I’ve been watching the Sundance Channel’s miniseries Brick City about the struggle of Newark, New Jersey’s mayor and residents to live in the city and bring it out of crime, poverty and despair into the city of progress and hope it once was. According to the Sundance Channel,
Created and directed by the award-winning filmmakers Mark Benjamin and Marc Levin, BRICK CITY, is a five-part documentary series that fans out around the city of Newark, New Jersey to capture the daily drama of a community striving to become a better, safer, stronger place to live. Against great odds, Newark’s citizens and its Mayor, Cory A. Booker, fight to raise the city out of nearly a half century of violence, poverty and corruption. In the five one-hour episodes of BRICK CITY the lives of Mayor Booker, citizens on the front lines, and key figures re-making the city – from developers to gang members and youth mentors – intertwine in a portrait of a city at a critical moment in history.
This is true reality television, minus the roses, foxtrots, hot tubs and eliminations. Episodes 1 & 2 introduced us to the shows dynamic personalities. There’s Mayor Cory Booker in his second term, Police Director Gary McCarthy, Earl Best aka Street Doctor, a community advocate, and then there’s the story of Jayda and Creep. I bet viewers will be sucked into the couple’s story because it’s so real, gritty and unusual. Jayda’s a former member of the Bloods gang and Creep is an ex-Crip. The story of these star-crossed lovers is like a real-life Romeo & Juliet or Westside Story. It’s captivating seeing them turn their experiences into positive messages mentoring Newark’s youth, but there’s also real drama in their relationship with one another.
The story I find most interesting though is that of the mayor. I know Americans are not big on politicians but I feel for Cory Booker. I cannot imagine the enormous responsibility of trying to bring out the best in a city like Newark. You have an obligation to the public to remain true to your campaign promises but you must do so within the constraints of bureaucracy, budgets and political pressure. A politician cannot make all of the people happy all of the time and we get an idea of how true that is when the residents voice their frustration with the mayor and the police. To them, all that matters is the every day struggle of survival. Children are getting shot. Gangs and drugs are normal fixtures. Hope is something people only sing about in sappy songs. Booker tries to juggle the goals of his administration, reducing crime and elevating Newark’s profile as a place to live and do business. We see him extolling the virtues of his city to businessmen and investors, citing Newark’s proximity to NYC and its relatively low cost. In other scenes, he is playing midnight basketball in the hood (see if you can beat the mayor!) in spite of threats on his life.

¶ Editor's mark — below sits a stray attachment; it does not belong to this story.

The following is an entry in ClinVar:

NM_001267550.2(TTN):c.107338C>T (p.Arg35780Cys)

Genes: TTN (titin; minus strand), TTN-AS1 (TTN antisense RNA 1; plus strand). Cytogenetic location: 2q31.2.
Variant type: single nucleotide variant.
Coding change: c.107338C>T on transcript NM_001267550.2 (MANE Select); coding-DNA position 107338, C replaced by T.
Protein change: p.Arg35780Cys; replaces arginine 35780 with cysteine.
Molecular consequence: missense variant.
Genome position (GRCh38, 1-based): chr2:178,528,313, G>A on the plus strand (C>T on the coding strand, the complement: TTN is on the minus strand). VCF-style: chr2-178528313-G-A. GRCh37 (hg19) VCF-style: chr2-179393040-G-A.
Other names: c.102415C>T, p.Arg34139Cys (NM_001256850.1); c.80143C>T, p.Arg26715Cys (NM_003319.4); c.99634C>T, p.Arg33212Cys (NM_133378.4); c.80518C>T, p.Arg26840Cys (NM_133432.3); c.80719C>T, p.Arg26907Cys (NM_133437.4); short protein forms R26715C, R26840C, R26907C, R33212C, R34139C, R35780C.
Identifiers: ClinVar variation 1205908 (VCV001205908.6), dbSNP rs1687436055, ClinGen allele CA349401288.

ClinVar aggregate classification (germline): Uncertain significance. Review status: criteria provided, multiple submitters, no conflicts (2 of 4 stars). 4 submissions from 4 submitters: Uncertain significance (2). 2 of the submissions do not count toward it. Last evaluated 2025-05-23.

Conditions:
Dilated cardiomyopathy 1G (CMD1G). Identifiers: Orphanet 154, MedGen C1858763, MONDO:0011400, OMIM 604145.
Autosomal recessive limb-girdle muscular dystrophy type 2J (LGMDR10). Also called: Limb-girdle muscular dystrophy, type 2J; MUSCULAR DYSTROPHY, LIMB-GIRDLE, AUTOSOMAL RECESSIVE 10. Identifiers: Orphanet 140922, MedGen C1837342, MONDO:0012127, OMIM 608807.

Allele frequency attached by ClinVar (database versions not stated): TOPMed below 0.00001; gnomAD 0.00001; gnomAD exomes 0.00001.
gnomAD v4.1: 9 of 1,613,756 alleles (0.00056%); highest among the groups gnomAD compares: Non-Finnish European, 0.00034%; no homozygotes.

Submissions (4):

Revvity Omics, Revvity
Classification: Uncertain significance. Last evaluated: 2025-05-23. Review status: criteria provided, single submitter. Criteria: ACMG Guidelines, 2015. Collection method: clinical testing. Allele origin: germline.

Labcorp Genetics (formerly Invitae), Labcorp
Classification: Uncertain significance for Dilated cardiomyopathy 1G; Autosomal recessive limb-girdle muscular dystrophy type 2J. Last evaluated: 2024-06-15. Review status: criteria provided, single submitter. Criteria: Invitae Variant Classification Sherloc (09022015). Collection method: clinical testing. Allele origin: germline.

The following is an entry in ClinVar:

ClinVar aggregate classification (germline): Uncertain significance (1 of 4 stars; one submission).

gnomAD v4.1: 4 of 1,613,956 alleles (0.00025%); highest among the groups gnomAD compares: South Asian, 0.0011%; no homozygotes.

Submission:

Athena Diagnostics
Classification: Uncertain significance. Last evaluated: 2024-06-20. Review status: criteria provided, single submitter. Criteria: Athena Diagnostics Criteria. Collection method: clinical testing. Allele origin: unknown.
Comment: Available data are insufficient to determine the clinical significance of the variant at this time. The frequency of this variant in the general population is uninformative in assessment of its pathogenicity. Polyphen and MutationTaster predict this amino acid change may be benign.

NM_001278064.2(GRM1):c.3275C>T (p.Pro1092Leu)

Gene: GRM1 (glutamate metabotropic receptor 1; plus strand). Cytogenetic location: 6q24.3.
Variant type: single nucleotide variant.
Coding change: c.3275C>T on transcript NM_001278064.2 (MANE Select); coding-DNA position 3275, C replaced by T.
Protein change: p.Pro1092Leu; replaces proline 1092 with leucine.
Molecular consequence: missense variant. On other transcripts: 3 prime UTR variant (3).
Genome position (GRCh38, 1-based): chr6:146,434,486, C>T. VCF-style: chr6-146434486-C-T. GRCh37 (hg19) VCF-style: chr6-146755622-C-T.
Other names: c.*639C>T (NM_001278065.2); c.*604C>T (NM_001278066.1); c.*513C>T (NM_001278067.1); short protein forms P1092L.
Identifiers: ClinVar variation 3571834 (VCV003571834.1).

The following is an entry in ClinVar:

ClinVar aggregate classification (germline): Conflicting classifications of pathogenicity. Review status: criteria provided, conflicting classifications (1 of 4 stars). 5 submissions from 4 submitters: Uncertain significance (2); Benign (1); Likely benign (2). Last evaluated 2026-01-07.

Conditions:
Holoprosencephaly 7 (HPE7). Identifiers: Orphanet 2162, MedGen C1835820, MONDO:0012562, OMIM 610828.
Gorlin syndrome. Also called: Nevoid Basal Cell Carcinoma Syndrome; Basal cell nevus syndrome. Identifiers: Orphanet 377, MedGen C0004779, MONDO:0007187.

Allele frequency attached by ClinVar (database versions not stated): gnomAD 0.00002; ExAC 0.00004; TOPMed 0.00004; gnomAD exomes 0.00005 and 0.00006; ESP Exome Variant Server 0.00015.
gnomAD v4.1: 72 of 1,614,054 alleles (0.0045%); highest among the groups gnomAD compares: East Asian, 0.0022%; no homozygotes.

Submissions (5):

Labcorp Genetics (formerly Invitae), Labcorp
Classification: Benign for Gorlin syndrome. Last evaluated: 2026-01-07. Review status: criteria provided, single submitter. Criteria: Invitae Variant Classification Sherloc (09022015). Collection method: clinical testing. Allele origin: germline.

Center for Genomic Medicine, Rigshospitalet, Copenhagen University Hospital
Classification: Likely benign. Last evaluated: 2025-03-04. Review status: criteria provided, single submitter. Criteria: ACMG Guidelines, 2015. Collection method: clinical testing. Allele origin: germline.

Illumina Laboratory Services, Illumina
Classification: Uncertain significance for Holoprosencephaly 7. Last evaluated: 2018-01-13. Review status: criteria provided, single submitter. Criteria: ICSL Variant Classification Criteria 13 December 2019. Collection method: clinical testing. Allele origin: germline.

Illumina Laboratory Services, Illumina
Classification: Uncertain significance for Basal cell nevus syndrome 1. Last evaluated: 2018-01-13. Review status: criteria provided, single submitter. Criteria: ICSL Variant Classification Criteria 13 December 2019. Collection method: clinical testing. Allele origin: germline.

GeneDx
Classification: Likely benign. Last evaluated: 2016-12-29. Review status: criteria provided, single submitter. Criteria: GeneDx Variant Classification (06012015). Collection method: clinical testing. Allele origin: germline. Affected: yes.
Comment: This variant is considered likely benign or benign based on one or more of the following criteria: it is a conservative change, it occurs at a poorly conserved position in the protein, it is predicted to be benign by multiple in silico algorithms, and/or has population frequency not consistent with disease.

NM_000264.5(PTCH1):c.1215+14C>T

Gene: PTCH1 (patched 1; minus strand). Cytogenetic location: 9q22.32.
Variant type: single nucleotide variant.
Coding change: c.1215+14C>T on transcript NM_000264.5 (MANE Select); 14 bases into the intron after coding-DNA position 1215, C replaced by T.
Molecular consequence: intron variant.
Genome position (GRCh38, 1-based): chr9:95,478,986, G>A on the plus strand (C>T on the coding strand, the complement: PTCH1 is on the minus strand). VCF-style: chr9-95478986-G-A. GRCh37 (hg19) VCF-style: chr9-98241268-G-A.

Booker is already considered an outsider. Hometown hero, poet laureate and activist Amiri Baraka (nee LeRoi Jones) is respected in many circles and controversial in others. Not one to mince words, we see him on ep 2 calling Booker a “white racist Negro” who is bent on setting Newark up for the okey-doke. Unlike many of his constituents, Booker is from D.C. and an upper-middle class family. He is Ivy League educated (Stanford, Oxford, Yale Law). On the surface, I’m tempted to draw comparisons to President Barack Obama. Of both men much is expected but the nature of their jobs seem to set them up for failure in the eyes of many.
Their “Blackness” is often called into question and some of their most vocal critics are “leaders” in the Black community, further dividing support. I don’t want that kind of burden, that pressure. Booker seems to be taking it in stride and focus on his goals.
It will be interesting to see how the show plays out for the remaining three episodes. Check it out. Eps 1 & 2 are on iTunes and Sundance may rerun them in the future. If you’ve tuned, I’d like to hear your opinion.